The longest surviving truth and reconciliation project in the world, the Tribunal has worked to honour the principles of the Treaty by legitimising Māori ownership of land, language, and authority. Processing both historical and contemporary claims, the Tribunal sits at the epicentre of a framework of biculturalism in New Zealand—an integral institution in the path towards Māori-Pakeha unity. By viewing the Māori language as a “treasure”, the Tribunal was able to protect Te Reo Māori and as such, on the 20th of July 1987, Te Reo Māori was given official status as a language of New Zealand.
The Treaty of Waitangi, thus, paved the way for the creation of a bicultural national identity by providing a legal, historical precedent for race relations between Māori and Pakeha. Immortalised as a foundational moment in the national mythos, the Treaty of Waitangi is honoured every year by the Waitangi Day—holding symbolic force in the national imagination.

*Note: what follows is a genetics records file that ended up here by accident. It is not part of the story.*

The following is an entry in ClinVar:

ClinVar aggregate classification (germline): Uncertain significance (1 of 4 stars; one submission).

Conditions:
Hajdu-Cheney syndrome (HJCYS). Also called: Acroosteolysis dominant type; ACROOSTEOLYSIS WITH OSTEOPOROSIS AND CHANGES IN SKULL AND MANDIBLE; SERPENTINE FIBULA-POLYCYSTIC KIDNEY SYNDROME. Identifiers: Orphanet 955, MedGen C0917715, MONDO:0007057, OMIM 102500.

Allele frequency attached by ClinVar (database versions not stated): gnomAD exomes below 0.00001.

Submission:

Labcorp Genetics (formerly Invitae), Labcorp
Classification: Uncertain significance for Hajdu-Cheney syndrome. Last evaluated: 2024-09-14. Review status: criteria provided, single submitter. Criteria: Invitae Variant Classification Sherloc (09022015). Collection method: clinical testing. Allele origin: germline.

The Road Ahead
‘Kia Ora’ once more swept onto the political scene—as Monet-Mei Clark, a seventeen year old who worked at a yogurt shop in 2014, quit. Banned from greeting KiwiYo customers with ‘Kia Ora’, Monet-Mei Clarke became the face of the modern Māori protest movement.
In the midst of this political turmoil, the Tribunal’s landmark inquiry overturned New Zealand’s national space—leading to one of the greatest debates in the history of New Zealand. Once more, the Treaty of Waitangi was at the heart of it. The inquiry highlighted a gap in understanding between the English version of the Treaty and the Māori version, Te Tiriti o Waitangi—painting the Treaty instead as an agreement borne of a colonialist mindset of control.